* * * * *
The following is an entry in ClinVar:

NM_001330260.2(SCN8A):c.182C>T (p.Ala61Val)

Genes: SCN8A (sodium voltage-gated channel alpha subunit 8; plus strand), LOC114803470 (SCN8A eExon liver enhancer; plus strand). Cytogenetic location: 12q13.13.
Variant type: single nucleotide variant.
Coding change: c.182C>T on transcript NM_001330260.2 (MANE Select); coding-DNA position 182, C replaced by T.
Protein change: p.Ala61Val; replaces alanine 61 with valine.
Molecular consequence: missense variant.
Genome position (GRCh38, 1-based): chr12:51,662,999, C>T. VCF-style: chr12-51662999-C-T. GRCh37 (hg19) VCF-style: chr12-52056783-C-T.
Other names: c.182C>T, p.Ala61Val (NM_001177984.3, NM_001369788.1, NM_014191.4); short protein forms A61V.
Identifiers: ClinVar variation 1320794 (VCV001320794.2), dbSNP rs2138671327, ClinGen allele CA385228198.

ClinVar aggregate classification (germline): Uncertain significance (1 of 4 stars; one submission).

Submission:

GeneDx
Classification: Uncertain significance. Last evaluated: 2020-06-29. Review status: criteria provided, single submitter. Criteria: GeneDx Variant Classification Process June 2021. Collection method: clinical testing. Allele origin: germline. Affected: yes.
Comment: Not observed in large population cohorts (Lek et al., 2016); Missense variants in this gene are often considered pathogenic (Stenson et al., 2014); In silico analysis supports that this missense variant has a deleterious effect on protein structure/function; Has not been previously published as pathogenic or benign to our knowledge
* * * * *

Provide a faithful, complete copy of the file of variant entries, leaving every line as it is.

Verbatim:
The following is an entry in ClinVar:

NM_001330260.2(SCN8A):c.182C>T (p.Ala61Val)

Genes: SCN8A (sodium voltage-gated channel alpha subunit 8; plus strand), LOC114803470 (SCN8A eExon liver enhancer; plus strand). Cytogenetic location: 12q13.13.
Variant type: single nucleotide variant.
Coding change: c.182C>T on transcript NM_001330260.2 (MANE Select); coding-DNA position 182, C replaced by T.
Protein change: p.Ala61Val; replaces alanine 61 with valine.
Molecular consequence: missense variant.
Genome position (GRCh38, 1-based): chr12:51,662,999, C>T. VCF-style: chr12-51662999-C-T. GRCh37 (hg19) VCF-style: chr12-52056783-C-T.
Other names: c.182C>T, p.Ala61Val (NM_001177984.3, NM_001369788.1, NM_014191.4); short protein forms A61V.
Identifiers: ClinVar variation 1320794 (VCV001320794.2), dbSNP rs2138671327, ClinGen allele CA385228198.

ClinVar aggregate classification (germline): Uncertain significance (1 of 4 stars; one submission).

Submission:

GeneDx
Classification: Uncertain significance. Last evaluated: 2020-06-29. Review status: criteria provided, single submitter. Criteria: GeneDx Variant Classification Process June 2021. Collection method: clinical testing. Allele origin: germline. Affected: yes.
Comment: Not observed in large population cohorts (Lek et al., 2016); Missense variants in this gene are often considered pathogenic (Stenson et al., 2014); In silico analysis supports that this missense variant has a deleterious effect on protein structure/function; Has not been previously published as pathogenic or benign to our knowledge